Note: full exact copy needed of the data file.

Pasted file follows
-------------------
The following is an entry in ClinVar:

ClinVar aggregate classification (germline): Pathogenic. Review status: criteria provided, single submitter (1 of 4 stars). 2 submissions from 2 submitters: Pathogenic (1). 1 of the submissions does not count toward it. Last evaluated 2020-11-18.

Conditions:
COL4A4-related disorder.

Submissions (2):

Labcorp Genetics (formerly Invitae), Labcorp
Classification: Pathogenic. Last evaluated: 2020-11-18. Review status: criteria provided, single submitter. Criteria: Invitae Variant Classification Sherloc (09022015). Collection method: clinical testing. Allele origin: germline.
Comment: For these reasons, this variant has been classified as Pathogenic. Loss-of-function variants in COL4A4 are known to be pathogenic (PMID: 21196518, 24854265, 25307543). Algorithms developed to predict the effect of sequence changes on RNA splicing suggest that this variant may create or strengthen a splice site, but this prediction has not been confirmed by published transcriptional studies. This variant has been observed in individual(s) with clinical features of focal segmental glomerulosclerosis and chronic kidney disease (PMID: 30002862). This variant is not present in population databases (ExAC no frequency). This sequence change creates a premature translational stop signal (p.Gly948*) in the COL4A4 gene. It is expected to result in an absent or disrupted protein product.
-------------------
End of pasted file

The following is an entry in ClinVar:

ClinVar aggregate classification (germline): Pathogenic. Review status: criteria provided, single submitter (1 of 4 stars). 2 submissions from 2 submitters: Pathogenic (1). 1 of the submissions does not count toward it. Last evaluated 2020-11-18.

Conditions:
COL4A4-related disorder.

Submissions (2):

Labcorp Genetics (formerly Invitae), Labcorp
Classification: Pathogenic. Last evaluated: 2020-11-18. Review status: criteria provided, single submitter. Criteria: Invitae Variant Classification Sherloc (09022015). Collection method: clinical testing. Allele origin: germline.
Comment: For these reasons, this variant has been classified as Pathogenic. Loss-of-function variants in COL4A4 are known to be pathogenic (PMID: 21196518, 24854265, 25307543). Algorithms developed to predict the effect of sequence changes on RNA splicing suggest that this variant may create or strengthen a splice site, but this prediction has not been confirmed by published transcriptional studies. This variant has been observed in individual(s) with clinical features of focal segmental glomerulosclerosis and chronic kidney disease (PMID: 30002862). This variant is not present in population databases (ExAC no frequency). This sequence change creates a premature translational stop signal (p.Gly948*) in the COL4A4 gene. It is expected to result in an absent or disrupted protein product.